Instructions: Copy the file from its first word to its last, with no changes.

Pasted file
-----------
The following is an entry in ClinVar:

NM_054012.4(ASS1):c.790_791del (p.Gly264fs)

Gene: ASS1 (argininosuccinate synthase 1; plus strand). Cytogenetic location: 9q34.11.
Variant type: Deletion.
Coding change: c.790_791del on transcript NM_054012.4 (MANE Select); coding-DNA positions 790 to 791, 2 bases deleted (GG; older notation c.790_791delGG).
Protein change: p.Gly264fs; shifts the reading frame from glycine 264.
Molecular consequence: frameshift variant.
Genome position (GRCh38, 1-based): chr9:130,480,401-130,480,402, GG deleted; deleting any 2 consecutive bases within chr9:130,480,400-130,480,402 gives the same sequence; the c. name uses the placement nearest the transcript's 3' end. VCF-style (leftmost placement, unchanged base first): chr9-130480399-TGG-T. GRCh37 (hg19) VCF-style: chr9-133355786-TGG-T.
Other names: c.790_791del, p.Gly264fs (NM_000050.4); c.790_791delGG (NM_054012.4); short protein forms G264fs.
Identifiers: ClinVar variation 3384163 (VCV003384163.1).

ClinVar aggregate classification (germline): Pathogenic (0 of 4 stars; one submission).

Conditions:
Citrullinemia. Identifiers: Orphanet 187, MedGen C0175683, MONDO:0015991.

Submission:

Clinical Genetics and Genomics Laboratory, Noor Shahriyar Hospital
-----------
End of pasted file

The following is an entry in ClinVar:

NM_054012.4(ASS1):c.790_791del (p.Gly264fs)

Gene: ASS1 (argininosuccinate synthase 1; plus strand). Cytogenetic location: 9q34.11.
Variant type: Deletion.
Coding change: c.790_791del on transcript NM_054012.4 (MANE Select); coding-DNA positions 790 to 791, 2 bases deleted (GG; older notation c.790_791delGG).
Protein change: p.Gly264fs; shifts the reading frame from glycine 264.
Molecular consequence: frameshift variant.
Genome position (GRCh38, 1-based): chr9:130,480,401-130,480,402, GG deleted; deleting any 2 consecutive bases within chr9:130,480,400-130,480,402 gives the same sequence; the c. name uses the placement nearest the transcript's 3' end. VCF-style (leftmost placement, unchanged base first): chr9-130480399-TGG-T. GRCh37 (hg19) VCF-style: chr9-133355786-TGG-T.
Other names: c.790_791del, p.Gly264fs (NM_000050.4); c.790_791delGG (NM_054012.4); short protein forms G264fs.
Identifiers: ClinVar variation 3384163 (VCV003384163.1).

ClinVar aggregate classification (germline): Pathogenic (0 of 4 stars; one submission).

Conditions:
Citrullinemia. Identifiers: Orphanet 187, MedGen C0175683, MONDO:0015991.

Submission:

Clinical Genetics and Genomics Laboratory, Noor Shahriyar Hospital